UW News

June 5, 2013

A walking revolution helps older adults get and stay active

School Of Nursing

uneven sidewalk

Uneven sidewalks are hazardous for older or disabled pedestrians. These are one of the obstacles to outdoor walking for exercise explored in a recent study.

It sounds simple: get outside and take a walk. Walking on its own is known to offer numerous health benefits, everything from lower blood pressure to less aches and pains. For some people, though, getting outside and taking that walk can be a challenge. This is especially true for the elderly or those with disabilities. How will I get to my destination? Is it a safe place to walk? Are there street lights? Will sidewalk cracks make it harder for my walker to roll?

These questions are pondered by millions of Americans who live with physical mobility challenges. After all, more than 40 percent of adults  age 45 or older have difficulty with physical movement, and 58 percent of adults age 65 or older have a disability, according to a recent paper appearing in The Gerontologist

The report covers study findings from the University of Washington schools of nursing and public health. The work was led by Basia Belza, professor of biobehavioral nursing and health systems, and Dori Rosenberg, a postdoctoral fellow in rehabilitation medicine and an affiliate assistant professor of health services, based at Group Health Research Institute.

Their research team sought to  better understand the needs of adults with mobility disabilities related to neighborhood walkability. The investigators interviewed older adults with mobility disabilities about their experiences and impressions of trying to get about in built environments – the settings in which human activities take place.  The researchers learned that poorly lit neighborhoods, lack of public transportation, sidewalks in disrepair, and unmarked or poorly marked intersections prevent people with disabilities from taking advantage of the benefits of walking.

Belza said that older adults, who are the fastest growing demographic, are also the most physically inactive group and the age group most likely to face chronic disease due to inactivity.

“People who are inactive in general have a higher incidence of chronic disease such as stroke, heart disease, arthritis,” Belza said. “Regular engagement in physical activities leads to better health outcomes, including improved mobility, weight loss and fewer  falls. This is especially important in older adults who may already be dealing with health challenges.”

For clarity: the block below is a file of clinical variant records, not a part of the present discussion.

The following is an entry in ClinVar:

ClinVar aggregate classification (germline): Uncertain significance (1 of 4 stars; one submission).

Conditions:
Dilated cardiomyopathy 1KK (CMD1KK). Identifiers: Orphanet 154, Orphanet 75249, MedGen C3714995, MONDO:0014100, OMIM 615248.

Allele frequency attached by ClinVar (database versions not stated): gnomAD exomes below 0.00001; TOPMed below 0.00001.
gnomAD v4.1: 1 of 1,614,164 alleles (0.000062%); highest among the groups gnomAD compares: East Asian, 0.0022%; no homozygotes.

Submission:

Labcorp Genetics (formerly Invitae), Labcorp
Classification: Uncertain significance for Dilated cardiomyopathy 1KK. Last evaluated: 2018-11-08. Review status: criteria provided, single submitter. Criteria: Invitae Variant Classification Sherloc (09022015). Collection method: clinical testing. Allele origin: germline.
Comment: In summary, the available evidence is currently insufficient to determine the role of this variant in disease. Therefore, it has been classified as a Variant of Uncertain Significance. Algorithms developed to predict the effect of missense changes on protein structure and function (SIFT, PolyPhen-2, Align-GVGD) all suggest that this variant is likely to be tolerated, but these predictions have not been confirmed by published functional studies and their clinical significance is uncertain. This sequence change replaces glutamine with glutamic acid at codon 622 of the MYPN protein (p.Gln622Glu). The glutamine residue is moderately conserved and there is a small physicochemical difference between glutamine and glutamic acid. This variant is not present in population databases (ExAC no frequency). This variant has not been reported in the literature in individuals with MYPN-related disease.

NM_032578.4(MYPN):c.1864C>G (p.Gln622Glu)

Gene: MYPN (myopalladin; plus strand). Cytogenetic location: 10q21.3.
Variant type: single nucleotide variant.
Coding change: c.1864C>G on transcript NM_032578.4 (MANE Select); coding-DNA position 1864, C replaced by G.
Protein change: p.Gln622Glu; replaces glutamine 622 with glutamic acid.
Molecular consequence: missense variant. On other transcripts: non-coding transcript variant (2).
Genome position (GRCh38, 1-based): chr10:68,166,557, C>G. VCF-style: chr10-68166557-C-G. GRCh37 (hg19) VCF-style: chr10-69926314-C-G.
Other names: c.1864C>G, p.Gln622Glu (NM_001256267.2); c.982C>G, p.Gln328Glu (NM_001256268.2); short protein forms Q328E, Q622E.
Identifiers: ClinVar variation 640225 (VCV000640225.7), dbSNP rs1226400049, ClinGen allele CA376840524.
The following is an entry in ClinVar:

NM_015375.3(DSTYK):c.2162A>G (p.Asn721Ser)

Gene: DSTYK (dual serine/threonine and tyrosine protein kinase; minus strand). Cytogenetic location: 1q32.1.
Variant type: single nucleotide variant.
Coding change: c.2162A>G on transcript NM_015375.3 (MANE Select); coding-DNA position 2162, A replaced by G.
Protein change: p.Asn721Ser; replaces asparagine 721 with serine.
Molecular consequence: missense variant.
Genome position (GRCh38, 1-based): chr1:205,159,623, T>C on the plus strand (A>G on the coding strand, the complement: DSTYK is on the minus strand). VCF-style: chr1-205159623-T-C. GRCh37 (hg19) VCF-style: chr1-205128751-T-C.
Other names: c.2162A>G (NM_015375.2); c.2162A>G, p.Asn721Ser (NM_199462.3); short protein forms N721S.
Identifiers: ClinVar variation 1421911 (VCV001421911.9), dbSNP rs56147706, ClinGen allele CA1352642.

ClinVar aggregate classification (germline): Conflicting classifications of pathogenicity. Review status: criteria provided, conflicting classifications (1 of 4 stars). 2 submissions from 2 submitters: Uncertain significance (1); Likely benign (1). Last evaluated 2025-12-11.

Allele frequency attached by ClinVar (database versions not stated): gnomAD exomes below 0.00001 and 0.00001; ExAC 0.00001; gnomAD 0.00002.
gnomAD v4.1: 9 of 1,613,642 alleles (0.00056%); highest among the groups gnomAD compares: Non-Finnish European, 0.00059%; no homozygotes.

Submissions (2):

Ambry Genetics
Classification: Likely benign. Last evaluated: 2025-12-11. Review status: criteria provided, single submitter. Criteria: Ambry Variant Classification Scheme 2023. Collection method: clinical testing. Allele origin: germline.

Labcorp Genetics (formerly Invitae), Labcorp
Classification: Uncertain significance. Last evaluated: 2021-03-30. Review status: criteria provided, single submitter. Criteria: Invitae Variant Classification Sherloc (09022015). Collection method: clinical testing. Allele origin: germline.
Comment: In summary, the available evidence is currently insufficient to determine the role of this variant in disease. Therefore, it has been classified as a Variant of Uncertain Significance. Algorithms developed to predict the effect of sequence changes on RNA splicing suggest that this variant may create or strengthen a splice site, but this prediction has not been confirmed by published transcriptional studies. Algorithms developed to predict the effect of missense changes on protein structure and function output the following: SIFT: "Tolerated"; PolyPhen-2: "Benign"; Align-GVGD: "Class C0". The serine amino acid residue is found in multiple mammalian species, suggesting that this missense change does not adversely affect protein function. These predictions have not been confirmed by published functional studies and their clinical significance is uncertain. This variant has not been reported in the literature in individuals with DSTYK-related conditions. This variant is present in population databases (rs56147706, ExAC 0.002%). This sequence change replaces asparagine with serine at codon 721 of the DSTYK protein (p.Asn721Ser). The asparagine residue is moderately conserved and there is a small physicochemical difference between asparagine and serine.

Belza noted that one study participant who lives in the Phinney Ridge neighborhood of Seattle has already approached the Seattle City Council to ask for neighborhood improvements.

In another related project, Belza partnered with an Easter Seals project, called Accessible Community Transportation in Our Nation, and the Centers for Disease Control and Prevention Healthy Aging Research Network to create a Neighborhood Wayfinding Pocket Guide. This guide was designed to show people ways to check out their neighborhoods and assess the state of sidewalks, transportation, street lights and other factors that could encourage or discourage neighborhood walking.

lecture at nursing home

A talk UW nursing professor Basia Belza gave at Aljoya Thornton Place April 30 encouraged older adults to get active.

“The guide is a great way for people to get out in their neighborhoods and learn to be more active in general while also helping others,” Belza said.

The guide encourages people to consult with their city and town governments to share ideas for  improvement, with the hope that this will encourage cities to invest more in communities. Belza continues to look for ways to improve access to the built environment and increase physical activity in older adults. She and her colleagues in the Centers for Disease Control and Prevention Healthy Aging Network are doing a systematic review to better understand how older adults use technology to find their way.

Belza believes that with improved information and resources, older adults who have mobility disabilities will reap the benefits of walking, which has long been reported by adults as the most preferred way to be physically active and applauded by health experts as one of the best ways to improve overall health.

“Walking is a great way to decrease your risk for many chronic conditions, including heart disease, obesity and other health challenges,” she said. “We hope that our guide will help people improve their health by finding new and safe places to walk.”

The project was funded by the UW Health Promotion Research Center, a CDC Prevention Research Center.


Download a wayfinding guide and supplement.